"Without a doubt I think it's important for the patients and consumer to know that robotics is good in certain areas and not so good in others," Gharagozloo said. "The JAMA article is about gynecological, and that is still a work in progress. It is not clear whether it has any benefit at all. There is no disputing that."

But Gharagozloo has done more than 1,600 robotic surgeries. "And now it is very clear that in thoracic surgery, the robot is a game changer," he said. "That's why thoracic surgeons all over the country are trying to learn this."

Dr. Robert Poston, chief of cardiothoracic surgery at the UA Medical Center, also reacted to the study. There is indeed a "long and costly" training period for surgeons to use the robots, said Poston, who has been doing robotic mitral valve and coronary bypass surgeries for about six years.

Still, the high up-front costs of surgical robots - the investment in both the device and the doctor training - eventually pays for itself, he said.

"All the high cost goes away after you gain experience," he said. "So if you looked at, say, my last 50 cases, you'd say, 'wow, this is really cheaper than the traditional approach.' But if you looked at my first 50 cases, it would be a completely different picture."

After his 100th case in Tucson, the company renegotiated the equipment cost and offered a discount, Poston said, adding: "The robot is a fabulous tool."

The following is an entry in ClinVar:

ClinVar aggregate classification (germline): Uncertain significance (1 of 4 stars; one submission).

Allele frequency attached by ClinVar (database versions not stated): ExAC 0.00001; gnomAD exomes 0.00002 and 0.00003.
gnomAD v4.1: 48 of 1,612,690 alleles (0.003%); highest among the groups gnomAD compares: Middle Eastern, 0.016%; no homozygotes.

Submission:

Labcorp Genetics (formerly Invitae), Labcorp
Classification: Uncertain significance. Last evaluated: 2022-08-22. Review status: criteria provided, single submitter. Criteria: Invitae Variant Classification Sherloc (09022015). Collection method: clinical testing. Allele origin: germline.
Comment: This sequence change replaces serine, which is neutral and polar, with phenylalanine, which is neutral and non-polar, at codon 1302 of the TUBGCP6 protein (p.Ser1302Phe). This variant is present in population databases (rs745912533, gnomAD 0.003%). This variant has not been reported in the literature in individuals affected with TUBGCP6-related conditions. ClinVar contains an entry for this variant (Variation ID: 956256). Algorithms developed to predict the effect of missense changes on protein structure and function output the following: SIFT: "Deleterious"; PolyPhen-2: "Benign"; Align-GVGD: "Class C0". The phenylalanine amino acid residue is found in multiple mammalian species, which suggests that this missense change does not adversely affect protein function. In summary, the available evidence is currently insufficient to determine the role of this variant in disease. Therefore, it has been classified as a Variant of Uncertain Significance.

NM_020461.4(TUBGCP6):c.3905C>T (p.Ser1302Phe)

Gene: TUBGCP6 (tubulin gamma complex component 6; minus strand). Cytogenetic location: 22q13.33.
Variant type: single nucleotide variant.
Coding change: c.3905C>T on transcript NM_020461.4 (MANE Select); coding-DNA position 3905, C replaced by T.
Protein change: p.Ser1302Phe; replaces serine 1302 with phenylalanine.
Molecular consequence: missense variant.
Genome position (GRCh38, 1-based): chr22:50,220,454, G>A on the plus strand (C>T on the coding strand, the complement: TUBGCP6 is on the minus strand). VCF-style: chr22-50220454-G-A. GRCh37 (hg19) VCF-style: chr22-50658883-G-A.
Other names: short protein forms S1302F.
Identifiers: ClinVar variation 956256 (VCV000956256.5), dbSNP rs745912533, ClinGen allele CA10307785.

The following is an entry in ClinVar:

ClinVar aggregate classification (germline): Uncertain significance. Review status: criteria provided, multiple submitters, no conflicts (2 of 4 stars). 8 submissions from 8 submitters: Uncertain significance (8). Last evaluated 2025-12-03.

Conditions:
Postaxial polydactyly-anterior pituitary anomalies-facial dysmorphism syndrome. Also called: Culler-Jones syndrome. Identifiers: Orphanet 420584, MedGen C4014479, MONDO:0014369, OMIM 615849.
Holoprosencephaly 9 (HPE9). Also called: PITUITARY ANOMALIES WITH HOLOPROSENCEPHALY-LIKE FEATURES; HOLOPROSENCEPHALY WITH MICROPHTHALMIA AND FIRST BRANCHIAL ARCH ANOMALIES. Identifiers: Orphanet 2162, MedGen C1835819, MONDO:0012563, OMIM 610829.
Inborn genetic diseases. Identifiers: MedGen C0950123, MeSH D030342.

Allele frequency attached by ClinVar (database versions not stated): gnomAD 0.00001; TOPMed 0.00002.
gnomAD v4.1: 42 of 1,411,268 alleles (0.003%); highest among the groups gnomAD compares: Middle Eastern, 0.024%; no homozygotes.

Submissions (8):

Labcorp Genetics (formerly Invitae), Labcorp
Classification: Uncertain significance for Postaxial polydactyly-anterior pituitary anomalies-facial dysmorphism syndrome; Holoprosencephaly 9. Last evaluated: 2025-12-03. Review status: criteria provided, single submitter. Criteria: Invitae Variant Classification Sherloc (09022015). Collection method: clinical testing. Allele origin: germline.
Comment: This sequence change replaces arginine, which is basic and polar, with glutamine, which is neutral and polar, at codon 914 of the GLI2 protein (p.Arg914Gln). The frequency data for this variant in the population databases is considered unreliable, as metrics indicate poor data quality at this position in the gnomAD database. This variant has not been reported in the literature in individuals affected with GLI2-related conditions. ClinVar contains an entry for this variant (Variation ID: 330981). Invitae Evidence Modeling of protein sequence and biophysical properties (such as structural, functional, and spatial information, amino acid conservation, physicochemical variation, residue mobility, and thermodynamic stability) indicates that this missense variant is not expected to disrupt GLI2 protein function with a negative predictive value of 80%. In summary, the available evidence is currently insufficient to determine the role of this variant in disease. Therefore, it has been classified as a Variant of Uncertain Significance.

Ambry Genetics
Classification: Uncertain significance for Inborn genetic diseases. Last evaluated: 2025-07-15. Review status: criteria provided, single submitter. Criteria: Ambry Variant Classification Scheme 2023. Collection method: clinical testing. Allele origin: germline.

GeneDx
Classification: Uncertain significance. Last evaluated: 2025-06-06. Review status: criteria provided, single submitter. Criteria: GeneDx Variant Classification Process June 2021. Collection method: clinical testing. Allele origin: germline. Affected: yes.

The robots can be used for various types of surgery, including prostatectomies, kidney surgeries and thoracic procedures.

Officials at Northwest Medical Center, which has two da Vinci robots, say a major advantage to the devices is that they magnify and provide a three-dimensional view of the surgical site, giving surgeons better visibility of the area.

Other advantages include smaller incisions, a lower risk of infection and blood loss, and minimizing of scars, say local health-care providers who use the technology.

A 2012 study of prostatectomies in men with clinically localized prostate cancer also cast some question on the robotic method. The study, led by researchers at Massachusetts General Hospital and published in the Journal of Clinical Oncology, found that risks of problems with continence and sexual function are high after both robotic and traditional open procedures. Medicare-age men should not expect fewer adverse effects following robotic prostatectomy, the study said.

However, there are many other peer-reviewed studies that show clear advantages to robotics, said Dr. Myriam Curet, chief medical advisor at Intuitive Surgical Inc.


The robots are often used in hospital marketing campaigns.

In Tucson, medical providers routinely bring demo da Vinci robots to local shopping malls for public viewing.

But hyping the devices, which start at $1 million apiece, might be unduly influencing the public, suggests an editorial accompanying a paper published last week in the Journal of the American Medical Association.

"When the innovation being advertised is of questionable advantage, direct-to-consumer promotion may only fuel unnecessary utilization," it says.

Contact reporter Stephanie Innes at or 573-4134.